A publication of the Archaeological Institute of America
1,200-Year-Old Soap Factory Unearthed in Negev Desert
Monday, August 17, 2020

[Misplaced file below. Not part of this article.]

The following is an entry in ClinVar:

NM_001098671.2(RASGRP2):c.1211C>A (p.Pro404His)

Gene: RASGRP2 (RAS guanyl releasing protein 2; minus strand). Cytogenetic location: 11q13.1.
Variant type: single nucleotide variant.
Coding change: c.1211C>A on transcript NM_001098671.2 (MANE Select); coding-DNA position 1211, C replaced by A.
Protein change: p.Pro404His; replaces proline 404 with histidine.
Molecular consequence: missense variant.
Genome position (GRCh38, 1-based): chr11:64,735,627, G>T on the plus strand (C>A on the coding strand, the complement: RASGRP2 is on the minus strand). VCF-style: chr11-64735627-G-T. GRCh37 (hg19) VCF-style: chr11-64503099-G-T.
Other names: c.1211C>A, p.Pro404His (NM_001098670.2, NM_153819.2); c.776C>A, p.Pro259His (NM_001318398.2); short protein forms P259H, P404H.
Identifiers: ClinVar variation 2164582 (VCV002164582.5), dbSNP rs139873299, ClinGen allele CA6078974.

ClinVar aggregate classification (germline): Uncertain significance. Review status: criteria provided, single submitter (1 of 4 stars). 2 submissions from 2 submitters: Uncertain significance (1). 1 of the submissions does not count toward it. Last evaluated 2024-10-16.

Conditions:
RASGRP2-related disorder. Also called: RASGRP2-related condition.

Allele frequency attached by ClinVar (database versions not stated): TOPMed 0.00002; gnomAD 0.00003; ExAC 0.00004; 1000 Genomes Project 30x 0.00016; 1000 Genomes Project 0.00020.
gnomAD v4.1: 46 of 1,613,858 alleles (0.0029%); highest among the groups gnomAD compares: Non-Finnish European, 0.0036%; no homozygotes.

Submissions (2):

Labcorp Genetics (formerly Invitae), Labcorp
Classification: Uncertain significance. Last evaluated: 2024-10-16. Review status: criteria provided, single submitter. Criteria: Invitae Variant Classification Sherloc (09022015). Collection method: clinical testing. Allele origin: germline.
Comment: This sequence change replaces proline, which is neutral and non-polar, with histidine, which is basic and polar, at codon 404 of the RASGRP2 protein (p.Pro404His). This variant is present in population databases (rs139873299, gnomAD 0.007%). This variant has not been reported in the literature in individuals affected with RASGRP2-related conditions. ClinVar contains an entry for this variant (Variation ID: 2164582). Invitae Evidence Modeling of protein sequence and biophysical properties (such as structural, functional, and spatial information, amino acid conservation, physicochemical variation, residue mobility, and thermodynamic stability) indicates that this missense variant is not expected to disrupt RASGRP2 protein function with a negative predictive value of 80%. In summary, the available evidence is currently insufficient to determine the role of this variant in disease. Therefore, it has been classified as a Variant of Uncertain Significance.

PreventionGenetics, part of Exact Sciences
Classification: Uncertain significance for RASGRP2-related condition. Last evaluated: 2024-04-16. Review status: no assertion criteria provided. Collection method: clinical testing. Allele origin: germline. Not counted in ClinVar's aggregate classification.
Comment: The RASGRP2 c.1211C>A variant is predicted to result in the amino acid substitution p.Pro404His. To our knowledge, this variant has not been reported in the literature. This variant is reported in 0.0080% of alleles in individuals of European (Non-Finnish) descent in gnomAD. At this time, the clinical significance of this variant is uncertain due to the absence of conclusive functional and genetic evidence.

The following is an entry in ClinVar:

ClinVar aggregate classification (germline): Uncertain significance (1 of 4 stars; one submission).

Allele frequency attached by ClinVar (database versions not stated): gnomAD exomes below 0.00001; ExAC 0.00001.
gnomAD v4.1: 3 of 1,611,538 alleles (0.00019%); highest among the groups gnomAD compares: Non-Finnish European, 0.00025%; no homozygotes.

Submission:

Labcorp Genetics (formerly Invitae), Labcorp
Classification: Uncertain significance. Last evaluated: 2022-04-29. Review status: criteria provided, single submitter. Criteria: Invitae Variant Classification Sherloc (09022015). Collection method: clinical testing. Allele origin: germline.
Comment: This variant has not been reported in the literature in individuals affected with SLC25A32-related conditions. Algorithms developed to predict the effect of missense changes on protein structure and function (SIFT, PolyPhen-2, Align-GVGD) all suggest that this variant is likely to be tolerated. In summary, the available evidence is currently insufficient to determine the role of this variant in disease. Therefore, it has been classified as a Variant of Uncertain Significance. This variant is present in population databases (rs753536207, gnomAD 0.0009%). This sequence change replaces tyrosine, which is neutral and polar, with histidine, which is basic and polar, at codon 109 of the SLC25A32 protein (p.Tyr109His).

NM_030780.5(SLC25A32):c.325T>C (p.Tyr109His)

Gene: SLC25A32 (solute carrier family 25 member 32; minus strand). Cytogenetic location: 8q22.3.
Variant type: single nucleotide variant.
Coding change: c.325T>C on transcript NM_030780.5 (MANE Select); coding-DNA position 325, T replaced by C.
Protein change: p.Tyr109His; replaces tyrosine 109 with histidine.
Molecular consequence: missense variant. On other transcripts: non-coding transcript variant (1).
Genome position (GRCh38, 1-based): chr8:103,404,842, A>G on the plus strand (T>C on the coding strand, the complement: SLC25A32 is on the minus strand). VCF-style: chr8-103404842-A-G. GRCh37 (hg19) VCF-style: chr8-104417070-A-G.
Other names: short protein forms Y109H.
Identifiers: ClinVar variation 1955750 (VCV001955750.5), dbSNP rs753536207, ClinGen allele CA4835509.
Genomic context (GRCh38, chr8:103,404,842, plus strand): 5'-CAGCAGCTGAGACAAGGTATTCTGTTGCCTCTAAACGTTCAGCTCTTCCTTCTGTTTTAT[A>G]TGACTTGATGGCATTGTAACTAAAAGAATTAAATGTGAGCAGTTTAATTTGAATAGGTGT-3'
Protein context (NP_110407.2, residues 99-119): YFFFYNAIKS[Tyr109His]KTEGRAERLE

RAHAT, ISRAEL—The Times of Israel reports that a 1,200-year-old soap factory has been unearthed in the Negev Desert by a team of Israel Antiquities Authority researchers, with the assistance of local high school students. Archaeologist Elena Kogen-Zehavi said the large, pillared structure where the olive oil–based soap was made dates to the Islamic Abbasid period, after the Arab conquest of the region. Turning olive oil and the ashes of the saltwort plant into hard cakes of soap was a complicated process, she explained. First, the liquid mixture was cooked for about seven days, and was then transferred to a shallow pool, where the soap hardened for another ten days, until it could be cut into bars, which dried for another two months. So much soap could have been produced at the site, Kogen-Zehavi added, that it was probably exported to Egypt and other parts of the Arab world. To read about how the ancient village of Ein Gedi endured from the seventh century B.C. to the Byzantine period, go to "Letter from the Dead Sea: Life in a Busy Oasis."
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